The direction that you are turning is illuminated just a bit more and is especially handy when driving on a dark, curvy road. The HID headlights are super-bright as well (I felt a bit sorry for any cars that I was behind actually – having been there before). The headlights on normal (non-high beams) actually do have a visible darkness line where the illumination is cut (e.g., so that they don’t completely blind the driver ahead of you). When the high beams are on, that is another story altogether.



I have written quite a bit about SYNC before including filmed a video of it in action on this previous blog post. So, believe it or not, I really didn’t use it much because I wanted to experience all of the other technology (“car tech”) that is packed into the MKX. However, I did show someone how the phone function worked. I uploaded my address book into the SYNC system and then did the “call John Doe” function where it then asked me if I wanted to call “home” or “cell”. Also, I did notice that the amount of items that I can say and control had dramatically increased from when I tested it on the Ford Flex. This could be due to the SYNC having been updated or because the Lincoln had many more things that it could control. Regardless, Lincoln (and Ford) are way ahead of their competitors with this technology (powered by Microsoft, by the way). It takes a bit of time to master the SYNC and learn each and every command that it has to offer. However, once you do, you can pretty much do everything but drive the car with it.

Rain Sensing Wipers

I wasn’t sure if I would have the ability to test the rain sensing wipers. I had read pretty much the entire user manual to know about all of the tech and I had seen a warning that said that you should be sure to turn off the automatic sensing option when you go to a car wash (which I found kind of funny actually). But as luck would have it, on the drive back from LA to San Francisco, we hit some rain. I turned on the wipers (I hadn’t read all of the instructions so I was sort of winging it). But, then it really started down-pouring and the wipers automatically kicked into overdrive. It was pretty crazy. Do note, there is a bit of a delay as to when then sense the change in rain density of a few seconds. But, I’m glad to say that it worked pretty well. And with that, I checked that feature off my list.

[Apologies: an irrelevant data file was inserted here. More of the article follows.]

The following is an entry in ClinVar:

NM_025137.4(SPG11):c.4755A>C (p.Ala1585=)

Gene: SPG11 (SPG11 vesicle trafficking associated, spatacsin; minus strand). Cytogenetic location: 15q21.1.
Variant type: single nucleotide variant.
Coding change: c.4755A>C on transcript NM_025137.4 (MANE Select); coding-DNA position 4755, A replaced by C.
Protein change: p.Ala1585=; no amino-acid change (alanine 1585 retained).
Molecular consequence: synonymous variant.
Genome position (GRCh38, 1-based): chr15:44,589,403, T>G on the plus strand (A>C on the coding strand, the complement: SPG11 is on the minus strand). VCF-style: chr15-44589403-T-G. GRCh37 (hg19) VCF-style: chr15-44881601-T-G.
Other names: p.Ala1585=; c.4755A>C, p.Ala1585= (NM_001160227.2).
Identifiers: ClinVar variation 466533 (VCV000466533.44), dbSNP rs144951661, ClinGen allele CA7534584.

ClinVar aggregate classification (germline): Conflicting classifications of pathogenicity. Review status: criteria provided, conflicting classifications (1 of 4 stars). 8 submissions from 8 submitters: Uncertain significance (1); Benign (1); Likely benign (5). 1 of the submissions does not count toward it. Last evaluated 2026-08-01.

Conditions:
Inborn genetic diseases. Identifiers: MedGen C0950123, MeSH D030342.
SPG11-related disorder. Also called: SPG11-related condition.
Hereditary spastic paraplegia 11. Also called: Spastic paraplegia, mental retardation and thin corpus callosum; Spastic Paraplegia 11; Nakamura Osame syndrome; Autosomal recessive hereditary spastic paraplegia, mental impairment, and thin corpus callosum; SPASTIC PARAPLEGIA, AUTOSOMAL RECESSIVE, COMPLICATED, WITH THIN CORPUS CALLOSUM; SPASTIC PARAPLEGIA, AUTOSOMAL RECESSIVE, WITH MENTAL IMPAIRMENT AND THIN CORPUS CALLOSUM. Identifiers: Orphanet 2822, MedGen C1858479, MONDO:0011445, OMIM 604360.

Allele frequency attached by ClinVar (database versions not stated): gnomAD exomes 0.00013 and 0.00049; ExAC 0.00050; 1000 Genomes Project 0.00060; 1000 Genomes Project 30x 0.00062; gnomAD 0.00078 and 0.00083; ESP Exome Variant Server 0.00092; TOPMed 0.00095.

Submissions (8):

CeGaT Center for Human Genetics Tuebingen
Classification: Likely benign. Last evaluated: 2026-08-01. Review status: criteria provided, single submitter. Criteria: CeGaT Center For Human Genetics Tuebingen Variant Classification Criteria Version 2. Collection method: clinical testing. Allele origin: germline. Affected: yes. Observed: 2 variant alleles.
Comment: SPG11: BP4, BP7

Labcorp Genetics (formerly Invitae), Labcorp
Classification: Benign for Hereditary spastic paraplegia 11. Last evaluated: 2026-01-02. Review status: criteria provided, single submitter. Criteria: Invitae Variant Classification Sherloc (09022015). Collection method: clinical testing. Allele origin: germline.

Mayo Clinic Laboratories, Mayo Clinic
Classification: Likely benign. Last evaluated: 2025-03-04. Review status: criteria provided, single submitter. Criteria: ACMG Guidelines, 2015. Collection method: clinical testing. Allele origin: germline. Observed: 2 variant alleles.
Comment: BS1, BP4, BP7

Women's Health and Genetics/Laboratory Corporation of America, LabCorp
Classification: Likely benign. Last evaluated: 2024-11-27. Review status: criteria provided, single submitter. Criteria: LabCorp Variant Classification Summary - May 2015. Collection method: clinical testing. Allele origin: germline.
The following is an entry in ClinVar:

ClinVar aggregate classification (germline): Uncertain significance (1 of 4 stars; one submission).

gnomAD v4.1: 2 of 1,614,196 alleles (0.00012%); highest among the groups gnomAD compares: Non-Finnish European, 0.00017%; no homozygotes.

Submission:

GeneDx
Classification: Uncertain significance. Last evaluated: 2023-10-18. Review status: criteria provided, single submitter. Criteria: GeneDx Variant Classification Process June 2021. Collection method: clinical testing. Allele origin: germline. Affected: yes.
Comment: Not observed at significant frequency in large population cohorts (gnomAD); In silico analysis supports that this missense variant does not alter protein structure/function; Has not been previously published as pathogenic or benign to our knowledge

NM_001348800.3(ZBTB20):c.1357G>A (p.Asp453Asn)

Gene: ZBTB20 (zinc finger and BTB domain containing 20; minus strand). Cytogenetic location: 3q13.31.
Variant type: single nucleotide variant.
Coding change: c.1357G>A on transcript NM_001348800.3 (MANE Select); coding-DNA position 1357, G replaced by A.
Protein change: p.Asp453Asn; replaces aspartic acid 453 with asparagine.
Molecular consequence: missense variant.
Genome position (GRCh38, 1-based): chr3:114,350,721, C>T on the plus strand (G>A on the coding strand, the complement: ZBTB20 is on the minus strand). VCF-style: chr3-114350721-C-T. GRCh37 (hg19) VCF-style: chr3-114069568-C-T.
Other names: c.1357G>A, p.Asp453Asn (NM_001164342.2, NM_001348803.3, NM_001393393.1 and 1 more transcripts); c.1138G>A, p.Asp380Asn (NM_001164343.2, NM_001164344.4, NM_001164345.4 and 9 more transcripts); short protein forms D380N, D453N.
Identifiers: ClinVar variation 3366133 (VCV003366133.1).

Heated/Cooled Front Seats & Heated Rear Seats

There was one bit of tech that my kids got to mess around with, that of the heated rear seats. In the particular trimline that I had of the MKX, there are heated rear seats and heated AND cooled front seats. My kids definitely had a bit of fun with this, warming up their butts and backs, despite it being warm in the car and outside. But both my wife and I found that the cooling option was particularly great for the long road trip. As our own butts and backs started cooling down, we both felt almost, well, refreshed and once we tried it out, we left it on for the rest of the drive. Another great option to have.

Heated steering wheel

I must admit, I didn’t try this out as it wasn’t icy cold out, but you can actually warm up the steering wheel for added comfort on those particularly cold days. And, with the remote start option, if the MKX is being heated up, I believe that the steering wheel is one thing that is warmed during that process. Very cool!


Comfortable & Roomy

So this isn’t really a tech item, but it does merit some mention. Having a comfortable automobile to drive for 6 hours is critical, especially if it is packed with 2 adults, 3 kids and a bunch of luggage.


The legroom was great, not that we are very tall people, but others who sat in it, whether they were in the front or back seats, had more than enough room. We used that additional space to pack in more junk…er…luggage, food, pillows, drinks…yeah, crap! The luggage area fit all of our suitcases without problem. I particularly recommend getting the cargo net so that when you open the automatic back hatch, your luggage doesn’t come tumbling out.


Quiet Ride & Good handling

This is another item that I will only touch on as I’m sure the “real” car critics and reviews have discussed this ad nauseum. The Lincoln MKX is a well insulated, high performance luxury car. When I described it to friends, I said that it was basically the Ford Edge, but made and upgraded by the company that makes limousines (Lincoln). With that description, they really got it. Road noise is barely perceptible and you know this when you slam the heavy doors, blocking out the outside sound. I didn’t take the MKX to a slalom or a skid track or anything like that (but THAT would have been fun), but the hard turning that I did do was pretty tight.